Why did punk happen #2 Boredom

In the late 1970s, time was more clearly defined. Shops shut at 5 o’clock so that the workers could go home and make tea. Some shops had half-day closing and there was nothing open on a Sunday. Pubs rang a bell for last orders and kicked everyone out at 11, or half past 10 on a Sunday. The TV channels did the same and offered little of interest to anyone aged between 13 and 30.

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For young people, there were no computers, mobile phones or any of the entertainment that goes with it. All I could do is get out of the house and gather with friends in a park, a deserted shopping street or sitting on a wall somewhere. Everyone was bored; everyone made their own entertainment, mostly with a selection of dare games, bitching and moaning, along with exploring the neighbourhood and getting up to no good. In many cities of the UK, this hanging out would include breaking into empty properties, drinking, smoking or drug-taking. But at the time, that wasn’t an option in my small town.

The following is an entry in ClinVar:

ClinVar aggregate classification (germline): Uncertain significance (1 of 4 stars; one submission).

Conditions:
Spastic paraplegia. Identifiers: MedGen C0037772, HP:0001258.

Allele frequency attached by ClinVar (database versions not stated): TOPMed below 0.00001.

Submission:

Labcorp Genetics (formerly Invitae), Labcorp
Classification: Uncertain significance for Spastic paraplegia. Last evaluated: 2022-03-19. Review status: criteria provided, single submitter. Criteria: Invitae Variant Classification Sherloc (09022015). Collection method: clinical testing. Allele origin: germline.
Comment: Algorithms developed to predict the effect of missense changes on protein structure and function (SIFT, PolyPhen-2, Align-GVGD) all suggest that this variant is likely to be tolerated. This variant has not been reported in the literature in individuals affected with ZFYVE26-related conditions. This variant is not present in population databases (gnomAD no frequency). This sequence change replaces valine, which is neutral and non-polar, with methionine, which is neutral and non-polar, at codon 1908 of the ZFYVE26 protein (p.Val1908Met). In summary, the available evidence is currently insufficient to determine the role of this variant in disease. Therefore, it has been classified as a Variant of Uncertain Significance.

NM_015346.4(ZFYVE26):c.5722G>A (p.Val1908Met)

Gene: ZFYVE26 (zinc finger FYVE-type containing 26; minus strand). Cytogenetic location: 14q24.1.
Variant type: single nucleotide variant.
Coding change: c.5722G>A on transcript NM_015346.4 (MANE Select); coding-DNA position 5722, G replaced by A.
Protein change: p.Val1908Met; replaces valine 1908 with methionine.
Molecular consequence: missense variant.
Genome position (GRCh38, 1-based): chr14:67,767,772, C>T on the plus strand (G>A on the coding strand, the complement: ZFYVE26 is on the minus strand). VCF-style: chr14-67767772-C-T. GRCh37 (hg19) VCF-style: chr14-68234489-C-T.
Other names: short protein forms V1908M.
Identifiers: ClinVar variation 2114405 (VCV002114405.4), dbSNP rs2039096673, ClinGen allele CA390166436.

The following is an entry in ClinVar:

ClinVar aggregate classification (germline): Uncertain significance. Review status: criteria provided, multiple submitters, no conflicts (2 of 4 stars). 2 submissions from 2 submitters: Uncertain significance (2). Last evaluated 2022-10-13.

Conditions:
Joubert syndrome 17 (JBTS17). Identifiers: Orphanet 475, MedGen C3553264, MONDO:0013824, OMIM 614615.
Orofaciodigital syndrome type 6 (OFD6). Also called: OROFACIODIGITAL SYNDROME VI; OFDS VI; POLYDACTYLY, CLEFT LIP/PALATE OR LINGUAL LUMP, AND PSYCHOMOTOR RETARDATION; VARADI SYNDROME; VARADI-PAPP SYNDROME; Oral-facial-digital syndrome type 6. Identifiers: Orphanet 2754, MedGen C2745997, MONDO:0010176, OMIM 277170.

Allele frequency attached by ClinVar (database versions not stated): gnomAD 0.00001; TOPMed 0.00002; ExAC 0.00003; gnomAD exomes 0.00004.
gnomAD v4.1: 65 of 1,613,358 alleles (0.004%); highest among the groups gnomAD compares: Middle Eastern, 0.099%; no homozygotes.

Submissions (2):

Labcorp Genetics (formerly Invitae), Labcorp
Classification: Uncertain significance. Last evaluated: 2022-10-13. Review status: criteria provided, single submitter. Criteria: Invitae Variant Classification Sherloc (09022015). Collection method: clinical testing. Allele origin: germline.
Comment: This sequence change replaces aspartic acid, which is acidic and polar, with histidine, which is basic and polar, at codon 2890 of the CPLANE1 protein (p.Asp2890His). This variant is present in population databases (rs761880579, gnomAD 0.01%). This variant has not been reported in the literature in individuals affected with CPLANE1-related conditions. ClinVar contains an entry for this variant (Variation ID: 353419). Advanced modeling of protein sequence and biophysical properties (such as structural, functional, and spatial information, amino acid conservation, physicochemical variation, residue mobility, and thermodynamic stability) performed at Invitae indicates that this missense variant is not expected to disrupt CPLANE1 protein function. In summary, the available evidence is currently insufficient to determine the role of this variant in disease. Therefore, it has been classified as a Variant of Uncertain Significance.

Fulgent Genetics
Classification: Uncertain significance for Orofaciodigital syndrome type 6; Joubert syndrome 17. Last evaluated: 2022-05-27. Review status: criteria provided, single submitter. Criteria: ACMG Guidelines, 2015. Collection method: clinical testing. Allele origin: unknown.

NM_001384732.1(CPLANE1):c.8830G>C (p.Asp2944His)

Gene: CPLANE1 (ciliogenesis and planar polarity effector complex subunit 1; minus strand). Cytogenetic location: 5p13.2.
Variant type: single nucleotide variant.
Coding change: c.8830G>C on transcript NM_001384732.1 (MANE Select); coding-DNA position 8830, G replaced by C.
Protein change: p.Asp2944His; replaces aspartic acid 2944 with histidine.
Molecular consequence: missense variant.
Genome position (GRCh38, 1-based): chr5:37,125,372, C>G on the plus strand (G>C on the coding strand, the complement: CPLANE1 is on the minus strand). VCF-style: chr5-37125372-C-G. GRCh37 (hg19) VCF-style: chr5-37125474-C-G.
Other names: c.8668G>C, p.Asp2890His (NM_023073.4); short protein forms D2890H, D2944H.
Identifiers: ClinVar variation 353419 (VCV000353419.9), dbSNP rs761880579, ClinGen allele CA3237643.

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When battery-powered cassette players became available, the hang-outs became more focused on music. The spread of punk to Northern cities and the DIY fanzine world eventually woke us up and changed the topics of conversation. No longer “Who’s a slag?” but “Let’s form a band,” and along with that goes hours of discussion about the band name, the band ethos, the possible places to play or get instruments from.

I reckon that if I’d had a bedroom full of technology with computer games, social media and Internet access, I might have had the idea to form a band, but I probably would never have actually got around to it.

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